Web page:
The Top 10 Collaboration and Conferencing Trends

Updated: April 30, 2009

There's been a lot of buzz surrounding Web conferecing and collaboration solutions. Vendors are trying to keep up with consumer demand by offering new and innovative solutions. The following trends are where the market is going in the near future:

1. Conferencing is getting closer to collaboration. Conferencing and collaboration technologies are very close cousins, so much so that conferencing software is taking on more collaboration features and blurring the line between the two. This puts more vendors in direct competition and will result in lower prices, more functionality, and more business value. That's one trend in the industry of enabling geographically dispersed parties to work together on projects. Here are other trends to watch in 2009:

2. Telepresence is on the rise. This expensive collaboration technology employs full-body displays and HDTV (high-definition television) technology to simulate the physical presence of collaborators. Although telepresence systems can cost upward of six figures, the technology is becoming more popular as airline travel becomes more expensive, difficult and unreliable. The Gartner Group forecasts that telepresence technology will replace 2.1 million airline seat purchases annually over the next three years, saving companies $3.5 billion. ABI Research projects the telepresence market will grow to nearly $2.5 billion over the next five years, from $126 million in 2007. Cisco, Tandberg and Teliris are the top three telepresence vendors in ABI Research's matrix.

3. Managed video services will become a new outsourcing market. Enterprise IT departments don't have time to manage video networks, which require specialized administration, provisioning and maintenance. Firms such as video-network equipment vendor Glowpoint of Hilldie, N.J., and its professional services partner Plus 6 Technologies in Henderson, Nev., are offering video network packages on a lease basis that include managed services. Plus 6 Technologies is offering flexible packages of infrastructure and managed services. One can lease a whole video network and managed services, or buy the infrastructure from a Glowpoint partner and have the vendor manage it for you.

4. Video conferencing is supplanting voice conferencing. Polycom, Inc., a leading vendor of voice and videoconferencing products, saw its traditional voice conferencing products drop to 33 percent of revenues in Q4 of 2008 from 37 percent a year earlier, while video products jumped to 67 percent from 63 percent. Overall, Polycom's 2008 revenues grew 15 percent over the previous year, to $1.1 billion. Robert Hagerty, CEO of Polycom, credits the recently accelerated growth of videoconferencing to the switch from ISDN to Internet Protocol; quality-of-service gains; integration with other office applications; and the compelling vividness of HD video. The travel cost savings and environmental benefits of videoconferencing continue to drive growth in this market.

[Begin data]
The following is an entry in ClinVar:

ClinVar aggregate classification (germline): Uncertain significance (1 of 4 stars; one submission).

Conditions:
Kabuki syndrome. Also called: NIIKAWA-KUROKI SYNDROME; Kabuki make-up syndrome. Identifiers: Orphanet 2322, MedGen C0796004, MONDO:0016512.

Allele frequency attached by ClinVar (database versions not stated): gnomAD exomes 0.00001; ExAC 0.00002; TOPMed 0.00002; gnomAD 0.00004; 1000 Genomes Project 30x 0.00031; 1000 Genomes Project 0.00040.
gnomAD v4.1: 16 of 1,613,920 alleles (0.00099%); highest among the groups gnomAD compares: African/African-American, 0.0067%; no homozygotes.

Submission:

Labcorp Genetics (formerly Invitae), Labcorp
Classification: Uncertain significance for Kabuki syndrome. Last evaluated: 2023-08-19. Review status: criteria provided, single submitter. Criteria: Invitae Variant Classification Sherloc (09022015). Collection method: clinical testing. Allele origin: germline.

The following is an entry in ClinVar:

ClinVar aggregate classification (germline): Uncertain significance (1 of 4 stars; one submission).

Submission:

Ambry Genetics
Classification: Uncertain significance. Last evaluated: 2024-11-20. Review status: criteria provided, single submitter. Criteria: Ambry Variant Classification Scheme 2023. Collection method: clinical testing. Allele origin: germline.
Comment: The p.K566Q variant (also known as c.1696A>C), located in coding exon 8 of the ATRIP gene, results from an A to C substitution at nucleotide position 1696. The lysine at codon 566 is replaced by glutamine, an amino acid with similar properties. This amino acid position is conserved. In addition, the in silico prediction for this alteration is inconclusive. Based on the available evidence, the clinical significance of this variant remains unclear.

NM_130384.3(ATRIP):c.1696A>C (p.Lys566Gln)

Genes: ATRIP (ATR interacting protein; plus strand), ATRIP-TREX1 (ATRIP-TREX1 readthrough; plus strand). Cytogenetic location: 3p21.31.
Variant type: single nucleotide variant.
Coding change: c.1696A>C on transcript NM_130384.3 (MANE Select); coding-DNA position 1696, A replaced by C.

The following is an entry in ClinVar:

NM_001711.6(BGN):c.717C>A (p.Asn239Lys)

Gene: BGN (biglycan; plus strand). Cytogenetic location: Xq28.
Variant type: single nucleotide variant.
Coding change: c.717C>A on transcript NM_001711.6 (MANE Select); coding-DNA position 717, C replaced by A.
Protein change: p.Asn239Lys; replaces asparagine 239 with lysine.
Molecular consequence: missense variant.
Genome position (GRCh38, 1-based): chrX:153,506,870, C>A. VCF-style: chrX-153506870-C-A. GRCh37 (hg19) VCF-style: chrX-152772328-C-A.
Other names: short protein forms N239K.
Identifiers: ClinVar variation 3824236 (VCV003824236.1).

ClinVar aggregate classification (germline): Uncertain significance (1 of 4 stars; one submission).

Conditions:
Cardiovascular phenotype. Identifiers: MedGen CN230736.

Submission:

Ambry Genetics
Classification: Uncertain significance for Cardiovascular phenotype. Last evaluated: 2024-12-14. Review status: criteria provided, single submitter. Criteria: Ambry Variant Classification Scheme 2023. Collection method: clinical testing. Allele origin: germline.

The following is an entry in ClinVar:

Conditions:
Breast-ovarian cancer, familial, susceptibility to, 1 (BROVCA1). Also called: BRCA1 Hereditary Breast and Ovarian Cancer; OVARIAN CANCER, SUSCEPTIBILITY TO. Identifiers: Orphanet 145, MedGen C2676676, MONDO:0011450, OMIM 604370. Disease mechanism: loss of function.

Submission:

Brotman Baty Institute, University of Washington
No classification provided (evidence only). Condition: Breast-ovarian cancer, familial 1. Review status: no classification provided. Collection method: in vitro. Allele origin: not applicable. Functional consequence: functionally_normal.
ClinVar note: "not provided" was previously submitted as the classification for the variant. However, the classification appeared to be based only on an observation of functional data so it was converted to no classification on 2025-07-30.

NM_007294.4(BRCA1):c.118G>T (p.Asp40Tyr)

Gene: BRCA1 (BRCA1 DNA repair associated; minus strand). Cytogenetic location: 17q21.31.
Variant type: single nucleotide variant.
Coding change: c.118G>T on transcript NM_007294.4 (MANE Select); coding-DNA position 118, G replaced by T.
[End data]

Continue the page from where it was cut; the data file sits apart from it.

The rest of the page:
5. Video conferencing is coming to handhelds soon. Indeed, Polycom's Hagerty boldly predicts that voice conferencing on handhelds will become a rarity "in the not-too-distant future," according to a PC World interview. The widespread availability of truly broadband 3G cellular phone service and the ever-increasing processing power of smartphones and other handhelds enable higher-quality videoconferencing. However, work still must done on problems such as camera steadiness and angle, so that people aren't looking shakily up one another's noses.

6. Desktop sharing is becoming more common. This feature is incorporated in more and more Web conferencing software packages. It enables participants in a conference to place data objects on other participants' local computers; remotely control others' computers to launch applications and manipulate data; share information interactively; and walk one another through the most complex presentations.

7. Virtual worlds will provide venues for Web conferences. The idea is to give collaborators the ability to navigate familiar meeting rooms, factory floors, and simulations of other real-world venues so that participants will have a common "world" view on which to collaborate. Virtual avatars - artificial representations of individuals - enable the nuances of facial expression, gestures and body posture to lend richer meaning and to communicate more information. Virtual world capabilities are not yet part of mainstream Web conferencing software, but users can experiment with them on services such as Second Life and Active Worlds.

8. Web 2.0 features are creeping into collaboration and conferencing software. Chatting, instant messaging, wikis, blogs and social networking functions are gradually finding their way into Web conferencing, enabling users to share information asynchronously. The same technologies enable corporations to capture what is shared in a body of corporate knowledge. Such capabilities become an important recruiting tool when pursuing young talent that has grown up with MySpace, Blogspot, Twitter, Wikipedia and other collaborative Web 2.0 services.

9. The "green" benefits of Web conferencing and collaboration are becoming more important and more easily quantified. Web conferencing software vendor iLinc Communications, Inc., provides a "green meter" to track the carbon emissions savings as well as cost and travel time reductions that companies achieve by meeting online.

10. The size of firms that use collaboration and conferencing keeps shrinking. As the cost of conferencing and collaboration declines; usage by major customers and vendors expands; and Web-based SaaS (Software-as-a-Service) becomes available for collaboration and conferencing, the technologies and their benefits become available to businesses of every size.

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